A supplemental new drug application (sNDA) for avatrombopag (Doptelet) as a treatment for patients with chronic immune thrombocytopenia (ITP) who have had an inadequate response to prior treatment has been accepted for review by the FDA.
A supplemental new drug application (sNDA) for avatrombopag (Doptelet) as a treatment for patients with chronic immune thrombocytopenia (ITP) who have had an inadequate response to prior treatment has been accepted for review by the FDA, according to Dova Pharmaceuticals, the developer of the second-generation, oral thrombopoietin receptor agonist.1
The sNDA for avatrombopag was based on findings from the phase III Amendment 02 trial, which met its primary and first secondary efficacy endpointsnumber of weeks with a platelet count ≥50 x 109/L in the absence of rescue therapy and the proportion of patients with platelet counts ≥50 × 109/L on day 8, respectivelywith high statistical significance (P<.0001). Under the Prescription Drug User Fee Act, the FDA will render a decision on the application by June 30, 2019.
“Chronic ITP affects approximately 60,000 adults in the United States and despite the currently available therapies, which include 2 other thrombopoietin receptor agonists, there remains an important unmet need,” Lee F. Allen, MD, PhD, chief medical officer of Dova, said in a statement. “Acceptance of this sNDA is another significant milestone for Dova, and an important step towards addressing this underserved patient population and expanding the applications for Doptelet as a treatment for thrombocytopenia.”
Results from the Amendment 02 trial were published in theBritish Journal of Hematologyin September 2018.2In the study, investigators aimed to demonstrate that the efficacy of avatrombopag plus standard of care was superior to placebo plus standard of care for adult patients with ITP who had received at least 1 previous ITP treatment, as measured by cumulative number of weeks of platelet response over 6 months with once-daily treatment.
The trial, which was conducted from February 6, 2012, to April 9, 2015, included a core study and an extension phase. Forty-nine of the 100 patients who were screened by investigators met the eligibility criteria for the trial. These patients were randomized to either receive avatrombopag (n = 32) or placebo (n = 17).
For the core study, the duration of exposure was longer in the avatrombopag arm, with 26/32 (81.3%) of the patients receiving the avatrombopag over 18 weeks, 17/32 (53.1%) over 26 weeks, and 2/32 (6.3%) over 30 weeks. Only 3/17 (17.6%) of patients in the placebo arm were exposed to study medication over 18 weeks, and only 1 patient was exposed for longer than 26 weeks. In the combined core study and extension, the mean duration of exposure to avatrombopag was 43.9 weeks, with the longest exposure to the medication being 75.7 weeks.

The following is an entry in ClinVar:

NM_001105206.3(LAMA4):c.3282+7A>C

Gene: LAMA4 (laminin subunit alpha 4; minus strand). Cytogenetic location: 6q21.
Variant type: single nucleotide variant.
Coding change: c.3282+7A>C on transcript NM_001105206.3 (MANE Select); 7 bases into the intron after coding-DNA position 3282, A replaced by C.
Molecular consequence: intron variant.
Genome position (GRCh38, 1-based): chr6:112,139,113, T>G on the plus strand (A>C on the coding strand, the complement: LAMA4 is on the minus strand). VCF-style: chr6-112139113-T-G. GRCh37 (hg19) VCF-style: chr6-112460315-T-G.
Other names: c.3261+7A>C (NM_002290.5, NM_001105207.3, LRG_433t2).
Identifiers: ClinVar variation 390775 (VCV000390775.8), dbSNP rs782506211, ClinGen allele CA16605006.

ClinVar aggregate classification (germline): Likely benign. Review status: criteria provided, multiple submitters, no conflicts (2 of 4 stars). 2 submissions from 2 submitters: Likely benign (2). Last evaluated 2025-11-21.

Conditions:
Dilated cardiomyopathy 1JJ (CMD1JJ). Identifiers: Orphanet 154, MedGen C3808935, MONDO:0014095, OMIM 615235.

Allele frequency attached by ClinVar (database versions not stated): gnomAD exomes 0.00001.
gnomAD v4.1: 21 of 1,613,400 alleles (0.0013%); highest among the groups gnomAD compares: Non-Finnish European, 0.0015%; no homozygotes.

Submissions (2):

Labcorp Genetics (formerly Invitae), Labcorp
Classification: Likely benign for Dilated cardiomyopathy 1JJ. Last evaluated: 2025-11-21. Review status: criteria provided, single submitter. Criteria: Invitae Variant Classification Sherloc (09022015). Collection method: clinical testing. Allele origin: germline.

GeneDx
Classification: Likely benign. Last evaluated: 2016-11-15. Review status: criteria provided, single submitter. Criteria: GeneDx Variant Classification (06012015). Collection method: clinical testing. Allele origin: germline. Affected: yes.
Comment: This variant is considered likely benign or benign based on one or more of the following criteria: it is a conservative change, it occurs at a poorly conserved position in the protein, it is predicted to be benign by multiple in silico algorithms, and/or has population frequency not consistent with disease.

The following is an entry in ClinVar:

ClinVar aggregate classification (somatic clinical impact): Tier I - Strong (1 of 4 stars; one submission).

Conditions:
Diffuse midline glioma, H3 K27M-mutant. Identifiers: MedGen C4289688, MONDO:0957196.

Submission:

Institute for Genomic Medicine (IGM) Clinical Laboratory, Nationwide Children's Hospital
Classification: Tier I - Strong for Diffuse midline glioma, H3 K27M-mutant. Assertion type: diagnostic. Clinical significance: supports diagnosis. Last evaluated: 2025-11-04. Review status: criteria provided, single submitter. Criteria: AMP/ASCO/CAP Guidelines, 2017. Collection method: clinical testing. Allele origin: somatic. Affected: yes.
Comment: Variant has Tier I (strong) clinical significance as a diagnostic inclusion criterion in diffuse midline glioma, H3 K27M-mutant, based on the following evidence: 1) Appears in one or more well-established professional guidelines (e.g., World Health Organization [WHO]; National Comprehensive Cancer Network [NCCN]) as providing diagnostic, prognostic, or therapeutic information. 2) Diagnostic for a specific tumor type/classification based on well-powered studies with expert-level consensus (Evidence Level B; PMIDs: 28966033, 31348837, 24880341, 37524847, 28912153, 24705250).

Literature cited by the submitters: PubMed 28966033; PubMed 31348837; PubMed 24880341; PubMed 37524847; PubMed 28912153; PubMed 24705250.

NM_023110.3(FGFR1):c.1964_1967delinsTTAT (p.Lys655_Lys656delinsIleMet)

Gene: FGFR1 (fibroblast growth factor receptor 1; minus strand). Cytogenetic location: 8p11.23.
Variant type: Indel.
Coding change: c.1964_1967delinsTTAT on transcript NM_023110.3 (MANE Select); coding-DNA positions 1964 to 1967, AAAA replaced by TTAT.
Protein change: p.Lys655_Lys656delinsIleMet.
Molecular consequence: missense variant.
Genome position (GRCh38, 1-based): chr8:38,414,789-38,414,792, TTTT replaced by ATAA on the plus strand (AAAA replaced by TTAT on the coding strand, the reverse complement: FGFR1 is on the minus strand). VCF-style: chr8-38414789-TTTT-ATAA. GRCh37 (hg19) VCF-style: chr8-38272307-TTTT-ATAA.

Data showed that avatrombopag was superior to placebo in the cumulative number of weeks of platelet response with a significantly longer duration of a platelet count ≥50 × 109/l in the absence of rescue therapy versus placebo (median: 12.4 vs. 0.0 weeks; mean: 12.0 vs. 0.1 weeks; P<.0001). Additionally, a greater platelet response rate was observed for patients who received avatrombopag at day 8 versus those who received placebo (21/32; 65.6% and 0/17, 0.0%, respectively; P<.0001).
Results also showed that 5 of the 15 patients who were on concomitant ITP medication in the avatrombopag arm reduced their use of this medication from baseline, while none of the 8 patients who received placebo were able to do so (33.3% vs. 0%, respectively; 95% CI, 9.48-57.19). However, this was not found to be statistically significant due to the small number of patients who had been using concomitant ITP medications at baseline.
Four patients in the avatrombopag arm experienced grade 3 treatment-emergent adverse events (TEAEs), such as epistaxis, petechiae, headache, and platelet count reduction. Two grade 4 TEAEs were also reported in the core study; one patient experienced a cerebrovascular accident who discontinued study treatment and the other experienced worsening ITP not deemed to be associated with the mediation. The most commonly reported TEAEs in the avatrombopag arm were headache, contusion, upper respiratory tract infection, arthralgia, epistaxis, fatigue, gingival bleeding and petechiae.
Avatrombopag was deemed to be well tolerated with a safety profile comparable with placebo when adjusted for treatment exposure. The safety data yielded in the trial proved consistent with phase II studies and 6-month studies that evaluated other thrombopoietin receptor agonists, with headaches being the most frequently reported AE.
Avatrombopag was initially approved by the FDA as a treatment for thrombocytopenia in adults with chronic liver disease who are scheduled to undergo a medical or dental procedure.